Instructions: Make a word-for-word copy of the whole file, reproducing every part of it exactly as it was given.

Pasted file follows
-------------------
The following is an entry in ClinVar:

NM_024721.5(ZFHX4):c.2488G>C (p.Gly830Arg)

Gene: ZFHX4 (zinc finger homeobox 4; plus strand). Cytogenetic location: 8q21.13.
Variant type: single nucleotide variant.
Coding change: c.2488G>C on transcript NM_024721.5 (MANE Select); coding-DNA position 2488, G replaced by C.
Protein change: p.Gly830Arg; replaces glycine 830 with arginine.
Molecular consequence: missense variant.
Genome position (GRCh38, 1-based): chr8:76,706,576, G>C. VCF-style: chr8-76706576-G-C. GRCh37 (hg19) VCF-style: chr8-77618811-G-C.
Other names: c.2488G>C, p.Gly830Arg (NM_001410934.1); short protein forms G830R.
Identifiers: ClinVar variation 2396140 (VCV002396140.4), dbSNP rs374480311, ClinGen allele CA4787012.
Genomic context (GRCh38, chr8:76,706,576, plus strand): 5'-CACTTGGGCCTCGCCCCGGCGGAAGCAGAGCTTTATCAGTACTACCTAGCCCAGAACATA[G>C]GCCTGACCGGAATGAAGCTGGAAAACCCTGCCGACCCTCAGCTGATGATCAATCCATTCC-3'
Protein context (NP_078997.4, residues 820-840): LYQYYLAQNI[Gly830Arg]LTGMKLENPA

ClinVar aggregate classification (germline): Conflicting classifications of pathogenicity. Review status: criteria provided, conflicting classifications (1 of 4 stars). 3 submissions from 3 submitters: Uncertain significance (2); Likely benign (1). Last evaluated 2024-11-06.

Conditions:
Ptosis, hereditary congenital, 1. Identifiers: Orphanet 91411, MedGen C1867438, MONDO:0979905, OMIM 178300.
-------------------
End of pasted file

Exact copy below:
The following is an entry in ClinVar:

NM_024721.5(ZFHX4):c.2488G>C (p.Gly830Arg)

Gene: ZFHX4 (zinc finger homeobox 4; plus strand). Cytogenetic location: 8q21.13.
Variant type: single nucleotide variant.
Coding change: c.2488G>C on transcript NM_024721.5 (MANE Select); coding-DNA position 2488, G replaced by C.
Protein change: p.Gly830Arg; replaces glycine 830 with arginine.
Molecular consequence: missense variant.
Genome position (GRCh38, 1-based): chr8:76,706,576, G>C. VCF-style: chr8-76706576-G-C. GRCh37 (hg19) VCF-style: chr8-77618811-G-C.
Other names: c.2488G>C, p.Gly830Arg (NM_001410934.1); short protein forms G830R.
Identifiers: ClinVar variation 2396140 (VCV002396140.4), dbSNP rs374480311, ClinGen allele CA4787012.
Genomic context (GRCh38, chr8:76,706,576, plus strand): 5'-CACTTGGGCCTCGCCCCGGCGGAAGCAGAGCTTTATCAGTACTACCTAGCCCAGAACATA[G>C]GCCTGACCGGAATGAAGCTGGAAAACCCTGCCGACCCTCAGCTGATGATCAATCCATTCC-3'
Protein context (NP_078997.4, residues 820-840): LYQYYLAQNI[Gly830Arg]LTGMKLENPA

ClinVar aggregate classification (germline): Conflicting classifications of pathogenicity. Review status: criteria provided, conflicting classifications (1 of 4 stars). 3 submissions from 3 submitters: Uncertain significance (2); Likely benign (1). Last evaluated 2024-11-06.

Conditions:
Ptosis, hereditary congenital, 1. Identifiers: Orphanet 91411, MedGen C1867438, MONDO:0979905, OMIM 178300.